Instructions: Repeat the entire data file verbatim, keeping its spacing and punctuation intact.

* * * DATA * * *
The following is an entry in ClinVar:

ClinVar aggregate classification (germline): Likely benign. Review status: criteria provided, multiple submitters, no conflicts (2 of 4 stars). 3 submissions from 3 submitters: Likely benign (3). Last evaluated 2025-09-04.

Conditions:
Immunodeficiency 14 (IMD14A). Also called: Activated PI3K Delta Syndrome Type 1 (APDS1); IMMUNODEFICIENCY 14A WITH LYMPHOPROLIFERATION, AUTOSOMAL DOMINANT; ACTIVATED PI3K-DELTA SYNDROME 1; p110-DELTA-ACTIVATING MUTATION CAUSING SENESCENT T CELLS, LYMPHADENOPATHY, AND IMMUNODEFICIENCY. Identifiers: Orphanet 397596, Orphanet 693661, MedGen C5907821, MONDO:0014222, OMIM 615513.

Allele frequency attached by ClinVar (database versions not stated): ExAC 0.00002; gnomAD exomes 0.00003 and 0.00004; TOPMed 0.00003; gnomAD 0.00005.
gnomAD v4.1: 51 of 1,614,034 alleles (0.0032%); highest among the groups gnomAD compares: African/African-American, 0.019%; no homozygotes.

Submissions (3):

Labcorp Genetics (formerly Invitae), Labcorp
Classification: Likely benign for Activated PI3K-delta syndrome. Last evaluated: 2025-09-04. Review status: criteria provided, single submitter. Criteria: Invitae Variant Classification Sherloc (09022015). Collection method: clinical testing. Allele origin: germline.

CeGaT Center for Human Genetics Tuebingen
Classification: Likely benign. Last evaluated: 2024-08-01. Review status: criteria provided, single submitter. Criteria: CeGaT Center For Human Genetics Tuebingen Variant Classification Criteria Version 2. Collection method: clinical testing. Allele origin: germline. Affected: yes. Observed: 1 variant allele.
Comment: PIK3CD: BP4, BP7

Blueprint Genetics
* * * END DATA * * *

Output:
The following is an entry in ClinVar:

ClinVar aggregate classification (germline): Likely benign. Review status: criteria provided, multiple submitters, no conflicts (2 of 4 stars). 3 submissions from 3 submitters: Likely benign (3). Last evaluated 2025-09-04.

Conditions:
Immunodeficiency 14 (IMD14A). Also called: Activated PI3K Delta Syndrome Type 1 (APDS1); IMMUNODEFICIENCY 14A WITH LYMPHOPROLIFERATION, AUTOSOMAL DOMINANT; ACTIVATED PI3K-DELTA SYNDROME 1; p110-DELTA-ACTIVATING MUTATION CAUSING SENESCENT T CELLS, LYMPHADENOPATHY, AND IMMUNODEFICIENCY. Identifiers: Orphanet 397596, Orphanet 693661, MedGen C5907821, MONDO:0014222, OMIM 615513.

Allele frequency attached by ClinVar (database versions not stated): ExAC 0.00002; gnomAD exomes 0.00003 and 0.00004; TOPMed 0.00003; gnomAD 0.00005.
gnomAD v4.1: 51 of 1,614,034 alleles (0.0032%); highest among the groups gnomAD compares: African/African-American, 0.019%; no homozygotes.

Submissions (3):

Labcorp Genetics (formerly Invitae), Labcorp
Classification: Likely benign for Activated PI3K-delta syndrome. Last evaluated: 2025-09-04. Review status: criteria provided, single submitter. Criteria: Invitae Variant Classification Sherloc (09022015). Collection method: clinical testing. Allele origin: germline.

CeGaT Center for Human Genetics Tuebingen
Classification: Likely benign. Last evaluated: 2024-08-01. Review status: criteria provided, single submitter. Criteria: CeGaT Center For Human Genetics Tuebingen Variant Classification Criteria Version 2. Collection method: clinical testing. Allele origin: germline. Affected: yes. Observed: 1 variant allele.
Comment: PIK3CD: BP4, BP7

Blueprint Genetics